“Well, how are you feeling this beautiful morning, Uncle Wiggily?” asked the red monkey, as he knocked on the door of a hollow stump where the rabbit had spent the night. “Are you all better?” the red monkey went on, as he took a cocoanut out of his pocket and looked inside the shell to see what time it was.
“Oh, yes, I am much better, thank you kindly for asking,” said the rabbit. “But how comes it that you are here? I thought you were off in the woods.”
“So I was,” answered the monkey, as he nibbled a little bit of the cocoanut. “But I came here to keep you company and help you look for your fortune.”
“Ha! But where is my friend the grasshopper?” asked Uncle Wiggily, sort of anxious-like.
“Oh, he had to hop away in the night to see a sick cousin of his,” spoke the red monkey, “and on his way he jumped past my house and asked me if I wouldn’t come and stay with you while he was gone. He said you might be lonesome. So I came.”
“It is very kind of you, I’m sure,” said the rabbit. “I like company. I think I am all well and strong again, for the butterfly, who pretended he was an electric fan, made me nice and cool and I am much better. I am ready to start off now and look once more for my fortune. Are you coming?”
“I am,” said the red monkey, looking at his tail to see if a pink cow had stepped on it. But no pink cow was there, so after Uncle Wiggily had put some cherry pie in his valise he and the monkey started off together.
And, on the way, the red monkey–who was red, you know, because some red ink which he made from raspberry juice splashed on him–this red monkey, as he and Uncle Wiggily walked along, tossed the cocoanut up in the air and caught it as it came down. Sometimes the monkey would catch the cocoanut in his left paw and sometimes in his right, and again in his left foot, and still again in his right foot. So altogether he had quite an exciting time, you see.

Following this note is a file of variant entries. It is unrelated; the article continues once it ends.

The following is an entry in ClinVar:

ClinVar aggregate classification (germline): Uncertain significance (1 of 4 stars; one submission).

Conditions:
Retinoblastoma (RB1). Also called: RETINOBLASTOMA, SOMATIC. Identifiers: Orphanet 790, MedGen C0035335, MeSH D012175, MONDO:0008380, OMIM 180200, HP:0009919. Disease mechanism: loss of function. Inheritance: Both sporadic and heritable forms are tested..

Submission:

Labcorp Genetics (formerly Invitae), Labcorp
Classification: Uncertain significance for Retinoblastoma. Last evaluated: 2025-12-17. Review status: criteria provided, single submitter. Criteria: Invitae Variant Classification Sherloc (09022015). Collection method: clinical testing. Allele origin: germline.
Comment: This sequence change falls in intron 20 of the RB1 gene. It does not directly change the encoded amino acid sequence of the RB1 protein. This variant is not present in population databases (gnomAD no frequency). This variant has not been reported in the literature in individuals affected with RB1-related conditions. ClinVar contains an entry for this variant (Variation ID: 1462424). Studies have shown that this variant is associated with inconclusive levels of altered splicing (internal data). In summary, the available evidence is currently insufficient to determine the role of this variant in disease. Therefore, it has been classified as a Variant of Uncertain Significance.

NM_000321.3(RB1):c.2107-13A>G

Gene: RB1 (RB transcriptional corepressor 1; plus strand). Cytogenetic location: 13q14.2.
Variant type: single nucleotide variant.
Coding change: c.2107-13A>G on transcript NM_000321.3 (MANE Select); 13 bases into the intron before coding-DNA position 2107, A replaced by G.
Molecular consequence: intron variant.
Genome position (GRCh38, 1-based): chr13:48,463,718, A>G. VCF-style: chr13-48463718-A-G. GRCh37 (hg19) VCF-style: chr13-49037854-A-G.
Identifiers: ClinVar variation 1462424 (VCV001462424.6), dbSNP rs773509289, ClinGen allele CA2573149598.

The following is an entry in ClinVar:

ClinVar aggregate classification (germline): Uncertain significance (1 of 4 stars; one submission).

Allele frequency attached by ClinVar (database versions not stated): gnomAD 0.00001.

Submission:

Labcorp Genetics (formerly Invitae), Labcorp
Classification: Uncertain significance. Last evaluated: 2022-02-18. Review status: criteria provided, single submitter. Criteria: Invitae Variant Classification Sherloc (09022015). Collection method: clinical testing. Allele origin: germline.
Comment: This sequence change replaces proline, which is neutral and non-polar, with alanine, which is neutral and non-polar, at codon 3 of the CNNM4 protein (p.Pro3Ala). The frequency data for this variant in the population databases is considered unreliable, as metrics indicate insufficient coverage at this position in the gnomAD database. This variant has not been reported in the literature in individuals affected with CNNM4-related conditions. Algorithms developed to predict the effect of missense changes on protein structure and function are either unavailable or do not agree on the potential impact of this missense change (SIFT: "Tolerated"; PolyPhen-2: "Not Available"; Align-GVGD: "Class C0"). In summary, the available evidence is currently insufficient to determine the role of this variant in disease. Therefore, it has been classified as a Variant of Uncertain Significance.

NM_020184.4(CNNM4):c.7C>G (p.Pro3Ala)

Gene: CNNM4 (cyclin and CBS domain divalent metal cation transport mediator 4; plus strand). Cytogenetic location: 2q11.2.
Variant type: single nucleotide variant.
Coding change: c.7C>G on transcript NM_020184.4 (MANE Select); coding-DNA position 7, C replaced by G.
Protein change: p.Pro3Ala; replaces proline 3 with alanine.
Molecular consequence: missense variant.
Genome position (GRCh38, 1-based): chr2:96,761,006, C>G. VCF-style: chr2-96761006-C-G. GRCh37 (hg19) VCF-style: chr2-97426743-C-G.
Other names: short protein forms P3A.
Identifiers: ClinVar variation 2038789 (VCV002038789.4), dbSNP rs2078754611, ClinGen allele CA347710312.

Well, Uncle Wiggily looked on all sides for his fortune, but he couldn’t seem to find it. The red monkey helped him, too, but it was of no use. On and on they went, over the hills and through the woods and across the fields, until finally they came to a place where there were a whole lot of stones made into a sort of a fireplace, as if some boys had built it to play camp, and hunt the Indians, only, of course, you know, there aren’t really any Indians to hunt any more.
“Hum suz dud!” exclaimed Uncle Wiggily, as he sat down on a log, and looked at the stone fireplace, “I wonder what this is for?”
“I don’t know,” said the monkey, as he made the cocoanut whiz about like a merry-go-round, “I don’t know what it is for, but I should say it was very lucky for us.”
“Why so!” asked Uncle Wiggily, and he wiped the dust off his red-white-and-blue-barber-pole crutch on his fuzzy ears. “Why is this lucky for us?”
“Because,” answered the monkey, “here are some potatoes growing in this field next door, and here is a place to make a fire. It is nearly dinner time, so there is nothing to stop us from having some roast potatoes for our lunch.”
“Fine!” cried Uncle Wiggily. “I don’t believe the man who owns the potatoes will mind if we take a few. I’ll dig them with my paws, and we’ll cook some.”
“And I’ll make the fire,” said the red monkey as he looked about for a puddle of water. You know, he wanted the water puddle to use as a looking-glass, in order to see if any of the red had come off him yet. But there was no water, so he didn’t bother, but instead he gathered the wood, and soon he had made a fine fire in the stone fireplace. Then along came Uncle Wiggily with some potatoes which he had dug, and they were put in to roast.